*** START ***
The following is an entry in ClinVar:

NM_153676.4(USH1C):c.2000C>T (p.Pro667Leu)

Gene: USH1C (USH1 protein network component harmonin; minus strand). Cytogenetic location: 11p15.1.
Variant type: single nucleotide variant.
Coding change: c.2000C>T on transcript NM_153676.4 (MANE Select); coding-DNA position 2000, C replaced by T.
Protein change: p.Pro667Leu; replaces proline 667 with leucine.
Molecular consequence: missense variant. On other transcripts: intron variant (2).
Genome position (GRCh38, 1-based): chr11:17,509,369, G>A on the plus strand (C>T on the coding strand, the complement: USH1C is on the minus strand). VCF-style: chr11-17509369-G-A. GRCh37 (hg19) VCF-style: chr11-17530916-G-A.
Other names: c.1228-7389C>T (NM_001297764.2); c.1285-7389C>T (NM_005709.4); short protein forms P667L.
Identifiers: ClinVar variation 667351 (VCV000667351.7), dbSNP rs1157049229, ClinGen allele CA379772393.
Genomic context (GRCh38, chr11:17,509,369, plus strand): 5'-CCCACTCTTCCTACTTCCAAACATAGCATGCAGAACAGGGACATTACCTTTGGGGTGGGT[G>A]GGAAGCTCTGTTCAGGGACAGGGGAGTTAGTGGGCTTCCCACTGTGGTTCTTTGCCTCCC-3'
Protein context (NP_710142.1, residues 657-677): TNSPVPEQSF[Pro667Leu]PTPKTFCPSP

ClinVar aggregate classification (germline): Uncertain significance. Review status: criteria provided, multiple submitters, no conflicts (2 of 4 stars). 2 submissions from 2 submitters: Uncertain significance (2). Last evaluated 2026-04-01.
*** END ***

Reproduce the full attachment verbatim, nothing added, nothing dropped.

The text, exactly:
The following is an entry in ClinVar:

NM_153676.4(USH1C):c.2000C>T (p.Pro667Leu)

Gene: USH1C (USH1 protein network component harmonin; minus strand). Cytogenetic location: 11p15.1.
Variant type: single nucleotide variant.
Coding change: c.2000C>T on transcript NM_153676.4 (MANE Select); coding-DNA position 2000, C replaced by T.
Protein change: p.Pro667Leu; replaces proline 667 with leucine.
Molecular consequence: missense variant. On other transcripts: intron variant (2).
Genome position (GRCh38, 1-based): chr11:17,509,369, G>A on the plus strand (C>T on the coding strand, the complement: USH1C is on the minus strand). VCF-style: chr11-17509369-G-A. GRCh37 (hg19) VCF-style: chr11-17530916-G-A.
Other names: c.1228-7389C>T (NM_001297764.2); c.1285-7389C>T (NM_005709.4); short protein forms P667L.
Identifiers: ClinVar variation 667351 (VCV000667351.7), dbSNP rs1157049229, ClinGen allele CA379772393.
Genomic context (GRCh38, chr11:17,509,369, plus strand): 5'-CCCACTCTTCCTACTTCCAAACATAGCATGCAGAACAGGGACATTACCTTTGGGGTGGGT[G>A]GGAAGCTCTGTTCAGGGACAGGGGAGTTAGTGGGCTTCCCACTGTGGTTCTTTGCCTCCC-3'
Protein context (NP_710142.1, residues 657-677): TNSPVPEQSF[Pro667Leu]PTPKTFCPSP

ClinVar aggregate classification (germline): Uncertain significance. Review status: criteria provided, multiple submitters, no conflicts (2 of 4 stars). 2 submissions from 2 submitters: Uncertain significance (2). Last evaluated 2026-04-01.